The South-East Asian state spent nearly half a century under a paranoid, secretive junta that violently suppressed dissent, jailed its critics and locked the country off as it drove the economy into ruin.
Pro-democracy activist Bo Kyi, 56, was one of thousands jailed, spending eight years behind bars in the 1990s.
His punishment included a year in solitary confinement in a 2.5m-by-3.5m cell furnished with a bowl for a toilet and a mat to sleep on.
Last week, he posted advice on Facebook about how to cope with isolation to his compatriots holed up at home, gripped by fears over the coronavirus in a country with a threadbare public health system.
“I wanted to make sure people don’t get too down. Do something! This is the best medicine when you are (in) isolation,” Bo Kyi wrote.
During his detention he devoted himself to learning English, helped by a friendly guard who smuggled in a page from a dictionary each day. Byo Kyi would memorise every word before eating the page to destroy the evidence.
Accepting his reality and avoiding negative news helped keep him sane, he said, adding that he also used to meditate and walk 6,000 steps a day to keep healthy.
Myanmar has reported just 21 cases of Covid-19, including one death, but experts say the low number tested for the virus means the real figure is likely much higher.
There are fears that the country’s health system will be easily overwhelmed as cases rise. Myanmar is thought to have less than 200 ventilators for a population of 55 million.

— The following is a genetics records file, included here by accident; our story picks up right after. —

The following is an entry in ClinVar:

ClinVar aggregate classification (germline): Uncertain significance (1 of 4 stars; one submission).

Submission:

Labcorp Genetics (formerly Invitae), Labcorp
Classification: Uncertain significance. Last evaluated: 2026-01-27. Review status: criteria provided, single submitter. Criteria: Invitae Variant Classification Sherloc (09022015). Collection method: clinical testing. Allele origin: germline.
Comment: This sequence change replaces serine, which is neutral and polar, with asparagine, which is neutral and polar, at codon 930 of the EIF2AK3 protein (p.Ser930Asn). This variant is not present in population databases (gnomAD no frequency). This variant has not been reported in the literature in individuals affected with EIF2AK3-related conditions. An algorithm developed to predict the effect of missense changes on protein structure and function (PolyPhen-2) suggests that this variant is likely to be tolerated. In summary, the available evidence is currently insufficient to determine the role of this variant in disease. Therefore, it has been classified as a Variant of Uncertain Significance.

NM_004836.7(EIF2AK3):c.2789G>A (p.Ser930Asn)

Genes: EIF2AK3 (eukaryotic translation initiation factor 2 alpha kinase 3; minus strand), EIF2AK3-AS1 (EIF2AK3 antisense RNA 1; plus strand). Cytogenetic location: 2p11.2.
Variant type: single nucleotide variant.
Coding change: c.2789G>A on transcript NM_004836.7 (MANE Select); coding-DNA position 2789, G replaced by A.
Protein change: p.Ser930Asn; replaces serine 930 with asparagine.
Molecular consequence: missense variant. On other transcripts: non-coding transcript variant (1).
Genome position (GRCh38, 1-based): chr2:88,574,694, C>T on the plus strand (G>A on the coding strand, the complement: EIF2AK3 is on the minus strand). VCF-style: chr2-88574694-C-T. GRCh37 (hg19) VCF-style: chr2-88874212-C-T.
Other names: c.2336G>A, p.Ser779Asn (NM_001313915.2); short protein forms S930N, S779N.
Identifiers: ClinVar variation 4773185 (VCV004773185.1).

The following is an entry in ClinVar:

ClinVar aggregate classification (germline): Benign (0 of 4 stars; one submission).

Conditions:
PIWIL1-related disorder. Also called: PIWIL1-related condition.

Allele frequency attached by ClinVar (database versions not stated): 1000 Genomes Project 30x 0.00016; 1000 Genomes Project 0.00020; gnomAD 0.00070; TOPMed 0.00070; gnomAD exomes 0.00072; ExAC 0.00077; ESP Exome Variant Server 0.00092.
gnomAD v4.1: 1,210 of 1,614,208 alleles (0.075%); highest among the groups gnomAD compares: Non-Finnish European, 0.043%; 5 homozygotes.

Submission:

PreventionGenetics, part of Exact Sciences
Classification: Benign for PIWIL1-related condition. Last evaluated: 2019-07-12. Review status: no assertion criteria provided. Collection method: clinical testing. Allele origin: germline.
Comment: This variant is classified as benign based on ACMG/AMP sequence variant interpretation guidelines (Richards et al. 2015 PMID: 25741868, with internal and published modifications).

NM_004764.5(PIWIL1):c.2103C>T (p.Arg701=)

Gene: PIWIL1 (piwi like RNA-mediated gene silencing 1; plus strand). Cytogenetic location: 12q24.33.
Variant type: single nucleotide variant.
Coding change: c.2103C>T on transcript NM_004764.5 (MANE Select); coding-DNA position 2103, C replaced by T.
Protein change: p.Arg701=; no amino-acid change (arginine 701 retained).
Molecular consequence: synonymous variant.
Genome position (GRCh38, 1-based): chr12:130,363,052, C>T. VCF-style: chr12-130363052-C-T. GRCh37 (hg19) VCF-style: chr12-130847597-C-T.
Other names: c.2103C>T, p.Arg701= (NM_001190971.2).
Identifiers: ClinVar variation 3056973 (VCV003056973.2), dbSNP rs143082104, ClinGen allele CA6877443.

Borders and entry points are now firmly shut as the country hunkers down, back in isolation sooner than many imagined possible after the end of outright military rule in 2011.State media has led cheerleading for a national spirit of self-reliance, championing those in self-imposed quarantine as “frontline prevention warriors”.
“People are the key” is Myanmar’s motto of the moment, repeated in speeches by civilian leader and Covid-19 taskforce head Aung San Suu Kyi – herself an authority on self-isolation, having spent 15 years under house arrest in the junta era.
After her release in 2010, she described how she would meditate, listen to the radio and read.
Other ex-political prisoners were similarly sanguine about today’s crisis, urging people to stay calm, support each other and devote time to hobbies like gardening or gaming.Bo Kyi said he navigated the psychological torment of jail by not dwelling on his release date – a lesson for everyone during a pandemic with no immediate end in sight: “Instead, focus on things in your control.” — AFP
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